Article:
Remembrance Sunday: The Story of the Poppy

Remembrance Sunday, which falls on 8 November 2015, is a day for the nation to remember and honour those who have given their lives to secure and protect our freedom. The poppy has a long association with Remembrance Day. But how did the distinctive red flower become such a potent symbol of our remembrance?

Scarlet corn poppies grow naturally in conditions of disturbed earth throughout Western Europe. The destruction brought by the Napoleonic wars of the early 19th Century transformed bare land into fields of blood red poppies.


What the poppy means

In the spring of 1915, shortly after losing a friend in Ypres, a Canadian doctor, Lt Col John McCrae was inspired by the sight of poppies growing in battle scarred fields, to write a now famous poem called 'In Flanders Fields'. After the First World War, the poppy was adopted as a symbol of Remembrance.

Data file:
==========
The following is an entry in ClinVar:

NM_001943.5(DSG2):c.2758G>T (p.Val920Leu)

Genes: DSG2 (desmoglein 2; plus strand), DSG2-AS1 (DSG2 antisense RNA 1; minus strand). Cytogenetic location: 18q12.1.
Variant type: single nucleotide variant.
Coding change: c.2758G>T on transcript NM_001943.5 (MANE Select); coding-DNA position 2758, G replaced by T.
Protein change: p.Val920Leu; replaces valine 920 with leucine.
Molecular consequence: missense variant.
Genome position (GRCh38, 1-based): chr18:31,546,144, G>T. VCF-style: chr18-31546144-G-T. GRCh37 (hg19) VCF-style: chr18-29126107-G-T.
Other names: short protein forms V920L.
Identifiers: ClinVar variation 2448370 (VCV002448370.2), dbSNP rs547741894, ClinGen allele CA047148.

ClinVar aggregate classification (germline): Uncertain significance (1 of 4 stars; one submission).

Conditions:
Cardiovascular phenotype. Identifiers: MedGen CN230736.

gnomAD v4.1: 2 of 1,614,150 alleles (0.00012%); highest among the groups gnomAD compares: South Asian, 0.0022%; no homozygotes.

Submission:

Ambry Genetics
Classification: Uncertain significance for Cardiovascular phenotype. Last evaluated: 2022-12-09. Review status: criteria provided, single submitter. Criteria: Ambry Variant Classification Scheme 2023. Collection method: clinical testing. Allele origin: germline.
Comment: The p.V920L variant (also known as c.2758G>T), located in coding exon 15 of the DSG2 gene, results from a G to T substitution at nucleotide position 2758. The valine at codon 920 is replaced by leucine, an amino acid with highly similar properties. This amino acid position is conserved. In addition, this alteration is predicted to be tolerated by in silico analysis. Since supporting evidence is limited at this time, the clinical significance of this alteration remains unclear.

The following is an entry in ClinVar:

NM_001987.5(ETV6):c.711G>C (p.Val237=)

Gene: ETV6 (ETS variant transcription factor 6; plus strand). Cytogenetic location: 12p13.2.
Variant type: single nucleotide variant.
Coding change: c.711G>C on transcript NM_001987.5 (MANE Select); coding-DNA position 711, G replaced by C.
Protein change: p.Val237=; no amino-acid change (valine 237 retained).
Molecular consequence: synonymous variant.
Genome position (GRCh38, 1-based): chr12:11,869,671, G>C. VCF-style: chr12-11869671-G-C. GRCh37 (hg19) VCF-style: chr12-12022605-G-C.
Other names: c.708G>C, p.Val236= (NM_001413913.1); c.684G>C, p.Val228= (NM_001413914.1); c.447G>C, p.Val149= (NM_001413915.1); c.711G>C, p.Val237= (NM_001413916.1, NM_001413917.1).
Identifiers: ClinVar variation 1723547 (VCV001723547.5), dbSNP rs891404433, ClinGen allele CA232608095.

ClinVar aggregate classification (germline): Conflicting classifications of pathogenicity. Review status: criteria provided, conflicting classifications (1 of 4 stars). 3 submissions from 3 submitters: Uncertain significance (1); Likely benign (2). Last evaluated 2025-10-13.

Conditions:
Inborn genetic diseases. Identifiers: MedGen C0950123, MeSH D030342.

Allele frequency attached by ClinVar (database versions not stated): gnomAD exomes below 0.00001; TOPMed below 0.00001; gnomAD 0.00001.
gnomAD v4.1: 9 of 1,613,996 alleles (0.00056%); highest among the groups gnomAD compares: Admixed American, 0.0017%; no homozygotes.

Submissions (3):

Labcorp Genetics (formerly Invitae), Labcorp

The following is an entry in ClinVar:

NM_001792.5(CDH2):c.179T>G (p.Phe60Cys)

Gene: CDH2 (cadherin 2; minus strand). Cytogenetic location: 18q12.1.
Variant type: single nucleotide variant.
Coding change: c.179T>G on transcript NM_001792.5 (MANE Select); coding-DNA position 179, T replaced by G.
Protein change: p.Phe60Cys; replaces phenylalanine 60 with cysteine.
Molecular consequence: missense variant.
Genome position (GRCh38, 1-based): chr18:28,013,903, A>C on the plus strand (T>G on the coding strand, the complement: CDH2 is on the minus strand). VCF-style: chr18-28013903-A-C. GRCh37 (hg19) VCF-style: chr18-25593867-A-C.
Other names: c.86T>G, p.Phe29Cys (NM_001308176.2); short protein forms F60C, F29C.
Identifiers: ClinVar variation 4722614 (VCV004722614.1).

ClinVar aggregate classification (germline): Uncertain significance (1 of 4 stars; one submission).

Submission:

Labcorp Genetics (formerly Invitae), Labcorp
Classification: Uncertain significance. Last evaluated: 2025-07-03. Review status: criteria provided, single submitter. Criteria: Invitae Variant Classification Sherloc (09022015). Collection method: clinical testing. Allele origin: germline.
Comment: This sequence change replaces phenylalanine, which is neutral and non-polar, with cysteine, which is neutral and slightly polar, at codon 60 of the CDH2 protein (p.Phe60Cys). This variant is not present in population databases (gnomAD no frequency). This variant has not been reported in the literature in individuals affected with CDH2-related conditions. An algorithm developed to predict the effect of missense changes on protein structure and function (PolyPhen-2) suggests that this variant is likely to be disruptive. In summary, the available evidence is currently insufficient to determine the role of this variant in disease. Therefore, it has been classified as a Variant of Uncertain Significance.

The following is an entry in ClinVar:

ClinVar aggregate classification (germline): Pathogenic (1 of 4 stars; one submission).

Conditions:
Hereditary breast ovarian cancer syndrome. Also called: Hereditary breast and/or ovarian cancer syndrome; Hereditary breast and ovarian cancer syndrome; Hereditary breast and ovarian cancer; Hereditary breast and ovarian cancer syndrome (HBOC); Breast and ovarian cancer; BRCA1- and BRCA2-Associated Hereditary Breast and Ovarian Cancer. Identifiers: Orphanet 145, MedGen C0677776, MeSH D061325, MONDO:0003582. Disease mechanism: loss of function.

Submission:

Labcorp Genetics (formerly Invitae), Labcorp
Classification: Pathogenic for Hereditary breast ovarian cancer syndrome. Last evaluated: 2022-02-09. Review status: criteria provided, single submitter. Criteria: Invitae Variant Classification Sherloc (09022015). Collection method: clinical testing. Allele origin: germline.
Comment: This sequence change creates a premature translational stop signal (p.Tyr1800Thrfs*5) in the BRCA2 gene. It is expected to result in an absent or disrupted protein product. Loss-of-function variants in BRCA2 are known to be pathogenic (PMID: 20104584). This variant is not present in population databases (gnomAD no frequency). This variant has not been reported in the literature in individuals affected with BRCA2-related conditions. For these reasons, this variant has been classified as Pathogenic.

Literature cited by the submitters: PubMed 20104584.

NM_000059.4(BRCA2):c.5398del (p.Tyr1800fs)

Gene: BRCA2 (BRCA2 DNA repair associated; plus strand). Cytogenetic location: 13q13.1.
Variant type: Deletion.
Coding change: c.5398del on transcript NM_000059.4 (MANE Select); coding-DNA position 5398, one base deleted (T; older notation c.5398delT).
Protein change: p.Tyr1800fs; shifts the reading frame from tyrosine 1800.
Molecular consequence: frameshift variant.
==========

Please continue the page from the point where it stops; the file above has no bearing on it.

When the Royal British Legion was formed in 1921 it launched its first ever Poppy Appeal, which saw the sale of 9 million poppies, raising over £106,000. The money raised was used to help World War I veterans with employment and housing.

Today, the poppy continues to be a symbol of hope and remembrance and is worn by millions worldwide.

In 2014, to mark 100 years since the first full day of Britain’s involvement in the First World War, artists Paul Cummins and Tom Piper’s creation ‘Blood Swept Lands and Seas of the Red’ was installed at the Tower of London. This work of art which filled the Tower's moat, featured 888,246 ceramic poppies, with each poppy representing a British military fatality during the war. Around 4 million people visited the display, between 17th July and 11th November.

Our own heritage stems back to 1922, to find out more about the humble beginnings of Zoflora click here.


Posted by Zoflora (06/11/2015)